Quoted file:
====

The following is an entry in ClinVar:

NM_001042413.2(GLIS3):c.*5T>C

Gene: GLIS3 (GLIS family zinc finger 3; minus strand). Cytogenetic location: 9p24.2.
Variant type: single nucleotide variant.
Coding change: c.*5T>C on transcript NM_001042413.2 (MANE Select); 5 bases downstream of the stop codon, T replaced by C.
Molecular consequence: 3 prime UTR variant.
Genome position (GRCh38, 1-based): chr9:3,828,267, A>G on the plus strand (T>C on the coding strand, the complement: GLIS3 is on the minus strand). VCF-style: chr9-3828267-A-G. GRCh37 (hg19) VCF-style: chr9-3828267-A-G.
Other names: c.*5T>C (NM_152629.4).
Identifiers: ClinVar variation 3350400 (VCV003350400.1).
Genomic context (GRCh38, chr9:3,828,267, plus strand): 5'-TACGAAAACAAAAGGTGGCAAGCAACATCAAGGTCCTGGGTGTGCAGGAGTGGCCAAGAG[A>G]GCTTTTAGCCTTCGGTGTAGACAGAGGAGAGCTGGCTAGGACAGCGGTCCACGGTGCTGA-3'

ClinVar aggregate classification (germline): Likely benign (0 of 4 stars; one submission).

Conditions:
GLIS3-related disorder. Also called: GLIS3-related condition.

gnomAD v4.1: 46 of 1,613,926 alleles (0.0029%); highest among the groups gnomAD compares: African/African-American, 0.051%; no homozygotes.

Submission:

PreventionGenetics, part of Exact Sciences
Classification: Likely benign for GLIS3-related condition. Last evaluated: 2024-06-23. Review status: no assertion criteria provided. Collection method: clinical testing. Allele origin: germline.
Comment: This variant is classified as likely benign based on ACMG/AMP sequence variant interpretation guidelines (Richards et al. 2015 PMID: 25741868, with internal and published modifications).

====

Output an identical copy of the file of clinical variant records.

The following is an entry in ClinVar:

NM_001042413.2(GLIS3):c.*5T>C

Gene: GLIS3 (GLIS family zinc finger 3; minus strand). Cytogenetic location: 9p24.2.
Variant type: single nucleotide variant.
Coding change: c.*5T>C on transcript NM_001042413.2 (MANE Select); 5 bases downstream of the stop codon, T replaced by C.
Molecular consequence: 3 prime UTR variant.
Genome position (GRCh38, 1-based): chr9:3,828,267, A>G on the plus strand (T>C on the coding strand, the complement: GLIS3 is on the minus strand). VCF-style: chr9-3828267-A-G. GRCh37 (hg19) VCF-style: chr9-3828267-A-G.
Other names: c.*5T>C (NM_152629.4).
Identifiers: ClinVar variation 3350400 (VCV003350400.1).
Genomic context (GRCh38, chr9:3,828,267, plus strand): 5'-TACGAAAACAAAAGGTGGCAAGCAACATCAAGGTCCTGGGTGTGCAGGAGTGGCCAAGAG[A>G]GCTTTTAGCCTTCGGTGTAGACAGAGGAGAGCTGGCTAGGACAGCGGTCCACGGTGCTGA-3'

ClinVar aggregate classification (germline): Likely benign (0 of 4 stars; one submission).

Conditions:
GLIS3-related disorder. Also called: GLIS3-related condition.

gnomAD v4.1: 46 of 1,613,926 alleles (0.0029%); highest among the groups gnomAD compares: African/African-American, 0.051%; no homozygotes.

Submission:

PreventionGenetics, part of Exact Sciences
Classification: Likely benign for GLIS3-related condition. Last evaluated: 2024-06-23. Review status: no assertion criteria provided. Collection method: clinical testing. Allele origin: germline.
Comment: This variant is classified as likely benign based on ACMG/AMP sequence variant interpretation guidelines (Richards et al. 2015 PMID: 25741868, with internal and published modifications).